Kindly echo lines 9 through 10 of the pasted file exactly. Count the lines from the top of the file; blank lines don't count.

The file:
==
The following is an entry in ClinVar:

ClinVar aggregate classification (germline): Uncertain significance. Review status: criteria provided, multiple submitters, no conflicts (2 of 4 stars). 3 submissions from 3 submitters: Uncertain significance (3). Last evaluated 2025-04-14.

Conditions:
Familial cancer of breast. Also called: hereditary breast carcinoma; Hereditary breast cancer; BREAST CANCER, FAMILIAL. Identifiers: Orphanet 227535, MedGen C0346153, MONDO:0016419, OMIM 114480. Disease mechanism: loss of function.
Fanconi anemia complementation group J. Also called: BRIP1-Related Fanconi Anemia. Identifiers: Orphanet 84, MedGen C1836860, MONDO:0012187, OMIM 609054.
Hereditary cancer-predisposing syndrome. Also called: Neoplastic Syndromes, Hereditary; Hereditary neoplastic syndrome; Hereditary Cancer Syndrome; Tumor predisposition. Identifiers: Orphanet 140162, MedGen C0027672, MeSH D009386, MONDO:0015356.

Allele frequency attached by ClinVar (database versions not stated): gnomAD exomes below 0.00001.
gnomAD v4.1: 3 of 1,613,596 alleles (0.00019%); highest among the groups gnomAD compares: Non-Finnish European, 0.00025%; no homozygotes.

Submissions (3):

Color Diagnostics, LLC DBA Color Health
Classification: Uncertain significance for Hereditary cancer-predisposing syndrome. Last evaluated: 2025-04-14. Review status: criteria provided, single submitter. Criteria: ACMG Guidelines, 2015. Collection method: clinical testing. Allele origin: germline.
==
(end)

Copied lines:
Submissions (3):

Color Diagnostics, LLC DBA Color Health